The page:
In this time of controversy and political debate in Spain, it’s interesting that a small festival in Sligo has this week become the subject of discussion in that country.
During the Celtic Fringe Festival, which took place in Sligo in September last, a colleague and I produced a short commemorative video which features 1,100 crosses being assembled at Streedagh Beach, each cross representing the life of a Spanish Armada sailor who died on the beach in 1588.
In the past week, this video has been viewed almost 200,000 times and shared thousands of times over by several online Spanish social media sites. With so much happening in relation to the independence movement in Catalunya, the comments on the video are interesting in that people are asking themselves why anyone in Ireland should care about a topic that is barely taught in schools in Spain.
A lot of the comments have a similar theme – how can it be that a small community in Ireland can commemorate the deaths of so many Spanish people when in Spain itself, there is little awareness generally in relation to what happened to the Armada.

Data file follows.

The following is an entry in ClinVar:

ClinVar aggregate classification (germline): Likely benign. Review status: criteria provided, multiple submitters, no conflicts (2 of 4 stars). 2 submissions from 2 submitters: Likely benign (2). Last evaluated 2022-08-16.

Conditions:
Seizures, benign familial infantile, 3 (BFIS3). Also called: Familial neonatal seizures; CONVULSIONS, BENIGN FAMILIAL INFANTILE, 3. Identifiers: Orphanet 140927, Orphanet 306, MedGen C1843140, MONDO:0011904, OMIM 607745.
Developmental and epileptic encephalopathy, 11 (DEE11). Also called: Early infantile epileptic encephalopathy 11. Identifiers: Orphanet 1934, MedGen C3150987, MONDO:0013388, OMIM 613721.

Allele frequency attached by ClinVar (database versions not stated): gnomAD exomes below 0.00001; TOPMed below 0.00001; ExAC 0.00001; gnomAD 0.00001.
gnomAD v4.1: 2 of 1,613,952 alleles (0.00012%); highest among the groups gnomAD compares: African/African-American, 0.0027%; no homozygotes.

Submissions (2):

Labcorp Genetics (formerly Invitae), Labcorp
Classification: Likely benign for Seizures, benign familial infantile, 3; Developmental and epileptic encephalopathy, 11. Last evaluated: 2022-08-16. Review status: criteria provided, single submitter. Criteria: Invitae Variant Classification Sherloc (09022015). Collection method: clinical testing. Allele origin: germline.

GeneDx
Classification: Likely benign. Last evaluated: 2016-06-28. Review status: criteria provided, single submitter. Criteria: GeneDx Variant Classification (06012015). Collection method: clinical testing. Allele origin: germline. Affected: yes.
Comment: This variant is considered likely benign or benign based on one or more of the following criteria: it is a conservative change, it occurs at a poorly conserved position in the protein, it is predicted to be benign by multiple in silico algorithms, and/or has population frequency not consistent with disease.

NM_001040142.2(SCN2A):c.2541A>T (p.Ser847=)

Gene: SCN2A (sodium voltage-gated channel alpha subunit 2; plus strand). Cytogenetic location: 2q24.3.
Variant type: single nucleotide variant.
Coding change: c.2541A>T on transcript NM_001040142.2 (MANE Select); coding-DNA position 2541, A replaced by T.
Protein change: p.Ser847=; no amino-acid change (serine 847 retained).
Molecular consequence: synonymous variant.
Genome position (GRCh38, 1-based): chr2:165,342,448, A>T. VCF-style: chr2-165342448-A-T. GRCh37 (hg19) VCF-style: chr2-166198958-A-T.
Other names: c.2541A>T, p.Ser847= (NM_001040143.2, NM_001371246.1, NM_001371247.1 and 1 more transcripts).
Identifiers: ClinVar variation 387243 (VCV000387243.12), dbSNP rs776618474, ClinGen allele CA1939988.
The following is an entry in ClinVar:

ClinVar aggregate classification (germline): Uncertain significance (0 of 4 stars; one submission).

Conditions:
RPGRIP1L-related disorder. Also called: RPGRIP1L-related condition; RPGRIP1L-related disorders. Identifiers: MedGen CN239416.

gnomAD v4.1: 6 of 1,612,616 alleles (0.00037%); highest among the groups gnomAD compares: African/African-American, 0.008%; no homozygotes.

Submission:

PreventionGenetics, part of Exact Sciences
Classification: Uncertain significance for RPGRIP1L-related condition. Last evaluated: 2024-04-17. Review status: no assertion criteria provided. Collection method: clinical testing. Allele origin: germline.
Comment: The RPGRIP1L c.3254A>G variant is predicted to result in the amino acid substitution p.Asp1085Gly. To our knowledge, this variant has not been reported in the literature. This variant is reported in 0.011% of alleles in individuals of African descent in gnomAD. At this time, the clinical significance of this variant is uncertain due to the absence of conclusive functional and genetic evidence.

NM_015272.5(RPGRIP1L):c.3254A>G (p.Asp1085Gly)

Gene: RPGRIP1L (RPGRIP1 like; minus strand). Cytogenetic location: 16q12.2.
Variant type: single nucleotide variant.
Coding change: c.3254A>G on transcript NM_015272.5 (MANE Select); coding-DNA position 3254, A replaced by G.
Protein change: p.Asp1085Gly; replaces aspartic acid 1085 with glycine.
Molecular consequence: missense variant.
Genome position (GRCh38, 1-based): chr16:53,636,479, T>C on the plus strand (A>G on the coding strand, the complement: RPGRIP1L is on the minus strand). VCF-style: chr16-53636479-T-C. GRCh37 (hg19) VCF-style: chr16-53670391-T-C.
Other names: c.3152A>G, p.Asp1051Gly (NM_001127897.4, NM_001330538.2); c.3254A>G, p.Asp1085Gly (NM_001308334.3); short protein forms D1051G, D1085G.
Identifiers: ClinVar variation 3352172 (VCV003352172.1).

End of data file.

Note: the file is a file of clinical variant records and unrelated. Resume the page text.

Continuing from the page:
The news and media website Caso Aislado, where the video has been viewed nearly 150,000 times this week, is where most of the commentary has been posted. With many commenting positively on the efforts of the people of Sligo to remember the Armada’s connections, others have spoken more broadly about the politically divisive atmosphere which exists in the country in relation to the Catalan independence movement.
We produced a similar video at last year's festival, which coincided with the arrival of a Spanish Navy ship - the first Armada ship to sail into Sligo Bay since 1588, but it didn't have any great impact online, not that we really expected it to. Why this one has been watched more often is probably down to luck and timing as much as any issues around Spanish identity. But with so much online debate happening in Spain at the moment, it's interesting that a small slice of north Sligo has made its way into the conversation.